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Baseball Statistics and Acronyms Explained

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Baseball analysis is fraught with acronyms, abbreviations, numbers, and statistics. This post is intended to be a cheat sheet and a reference, allowing the average PSAer to make more statistically informed posts, as well as decipher the cryptic messages of others. I will keep a link to this post in my signature, and hopefully it will be helpful in our future discussions of Yankees baseball.


(Batting Average / On Base Percentage / Slugging Percentage) The simplest and most basic way to gauge a batter's contribution is through the "triple slash" of batting average, on base percentage, and slugging percentage. Batting average measures the rate at which a player records hits to making outs, on base percentage measures the rate at which a player reaches base to plate appearances, and slugging percentage measures the rate at which a player accumulates "total bases" to making outs. While each of these statistics have shortcomings and can not be viewed in a vacuum, the triple slash is a simple and accurate way to gauge the strengths and weaknesses of a hitter.



(On Base Percentage Plus Slugging Percentage) OPS is the most basic composite stat. It combines two abilities of a batter (the ability to get on base and the ability to hit for power) and combines them into one number, an indicator of overall value. OPS, and the understanding of the importance of OBP and SLG, led to many of the subsequent breakthroughs in analysis, however the main shortcoming is in an equal weight being given to OBP and SLG. While this issue can be addressed in other statistics, OPS is an excellent way to quickly judge the overall offensive contribution of a player. OPS+ is a normalized version of OPS, with 100 being exactly league average.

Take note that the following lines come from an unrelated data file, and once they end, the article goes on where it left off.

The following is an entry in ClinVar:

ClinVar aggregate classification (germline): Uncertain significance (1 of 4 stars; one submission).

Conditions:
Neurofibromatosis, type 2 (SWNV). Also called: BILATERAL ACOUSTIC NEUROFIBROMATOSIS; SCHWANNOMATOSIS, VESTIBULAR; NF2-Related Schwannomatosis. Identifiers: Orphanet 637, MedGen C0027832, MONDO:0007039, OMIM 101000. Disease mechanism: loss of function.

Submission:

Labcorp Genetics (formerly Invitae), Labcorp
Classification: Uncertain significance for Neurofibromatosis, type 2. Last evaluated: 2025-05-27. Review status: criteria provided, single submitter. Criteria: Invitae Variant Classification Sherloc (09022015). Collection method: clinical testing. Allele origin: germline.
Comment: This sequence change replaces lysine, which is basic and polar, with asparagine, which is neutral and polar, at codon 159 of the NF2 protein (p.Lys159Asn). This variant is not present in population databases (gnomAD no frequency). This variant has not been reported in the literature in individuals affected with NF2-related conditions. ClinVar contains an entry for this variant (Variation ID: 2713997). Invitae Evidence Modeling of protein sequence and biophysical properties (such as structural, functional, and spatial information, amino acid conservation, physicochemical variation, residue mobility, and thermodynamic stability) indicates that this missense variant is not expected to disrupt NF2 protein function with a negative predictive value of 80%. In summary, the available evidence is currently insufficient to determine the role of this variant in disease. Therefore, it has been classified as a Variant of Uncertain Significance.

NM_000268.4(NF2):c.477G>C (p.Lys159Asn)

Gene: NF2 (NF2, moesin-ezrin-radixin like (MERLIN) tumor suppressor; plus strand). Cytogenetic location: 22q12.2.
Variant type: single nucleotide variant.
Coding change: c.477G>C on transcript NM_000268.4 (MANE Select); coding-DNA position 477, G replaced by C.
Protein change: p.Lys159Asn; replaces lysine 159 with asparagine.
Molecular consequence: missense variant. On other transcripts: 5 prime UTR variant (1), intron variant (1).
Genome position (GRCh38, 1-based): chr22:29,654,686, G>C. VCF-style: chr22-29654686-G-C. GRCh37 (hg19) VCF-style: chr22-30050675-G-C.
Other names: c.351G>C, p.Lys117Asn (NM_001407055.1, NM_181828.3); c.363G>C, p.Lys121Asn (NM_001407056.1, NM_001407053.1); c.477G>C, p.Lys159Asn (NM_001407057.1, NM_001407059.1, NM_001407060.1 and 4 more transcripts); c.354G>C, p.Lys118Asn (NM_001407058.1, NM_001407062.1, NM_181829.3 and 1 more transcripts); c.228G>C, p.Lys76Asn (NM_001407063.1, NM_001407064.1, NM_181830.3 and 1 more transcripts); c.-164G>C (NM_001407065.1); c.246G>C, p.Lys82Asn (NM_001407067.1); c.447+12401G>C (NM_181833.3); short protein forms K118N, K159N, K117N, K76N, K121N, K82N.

(Isolated Power) ISO is a measure of a hitter's ability to record extra bases with a hit. Thus, if a player records a hit, how many extra bases do they average? Players with good speed and/or power will record high ISO values, and ISO is often referenced when discussing the "power potential" for a minor league prospect.



(Weighted On Base Average) wOBA assigns a linear weight to each of the possible outcomes of a plate appearance. (In the above formula, NIBB = Non intentional walk, RBOE = Reached base on error) The coefficients of each outcome are determined by their relative correlation to runs being scored as a result of that event. wOBA is one of the most inclusive and revealing statistics for batting analysis. (More)